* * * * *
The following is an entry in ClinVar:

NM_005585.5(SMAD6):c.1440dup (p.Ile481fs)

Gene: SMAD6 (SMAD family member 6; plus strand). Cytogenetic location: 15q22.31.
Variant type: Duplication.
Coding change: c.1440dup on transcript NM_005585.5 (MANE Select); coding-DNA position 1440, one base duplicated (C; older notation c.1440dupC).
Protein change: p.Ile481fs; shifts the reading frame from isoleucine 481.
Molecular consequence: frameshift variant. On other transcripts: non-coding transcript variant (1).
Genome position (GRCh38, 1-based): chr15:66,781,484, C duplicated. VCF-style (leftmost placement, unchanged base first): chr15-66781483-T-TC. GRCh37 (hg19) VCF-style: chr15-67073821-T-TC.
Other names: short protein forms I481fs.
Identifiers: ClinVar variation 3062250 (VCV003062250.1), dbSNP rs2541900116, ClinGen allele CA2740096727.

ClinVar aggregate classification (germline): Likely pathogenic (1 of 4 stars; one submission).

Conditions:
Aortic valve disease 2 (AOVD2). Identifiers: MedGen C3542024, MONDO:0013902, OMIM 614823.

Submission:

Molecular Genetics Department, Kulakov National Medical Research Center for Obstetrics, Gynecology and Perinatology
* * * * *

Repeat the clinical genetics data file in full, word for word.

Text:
The following is an entry in ClinVar:

NM_005585.5(SMAD6):c.1440dup (p.Ile481fs)

Gene: SMAD6 (SMAD family member 6; plus strand). Cytogenetic location: 15q22.31.
Variant type: Duplication.
Coding change: c.1440dup on transcript NM_005585.5 (MANE Select); coding-DNA position 1440, one base duplicated (C; older notation c.1440dupC).
Protein change: p.Ile481fs; shifts the reading frame from isoleucine 481.
Molecular consequence: frameshift variant. On other transcripts: non-coding transcript variant (1).
Genome position (GRCh38, 1-based): chr15:66,781,484, C duplicated. VCF-style (leftmost placement, unchanged base first): chr15-66781483-T-TC. GRCh37 (hg19) VCF-style: chr15-67073821-T-TC.
Other names: short protein forms I481fs.
Identifiers: ClinVar variation 3062250 (VCV003062250.1), dbSNP rs2541900116, ClinGen allele CA2740096727.

ClinVar aggregate classification (germline): Likely pathogenic (1 of 4 stars; one submission).

Conditions:
Aortic valve disease 2 (AOVD2). Identifiers: MedGen C3542024, MONDO:0013902, OMIM 614823.

Submission:

Molecular Genetics Department, Kulakov National Medical Research Center for Obstetrics, Gynecology and Perinatology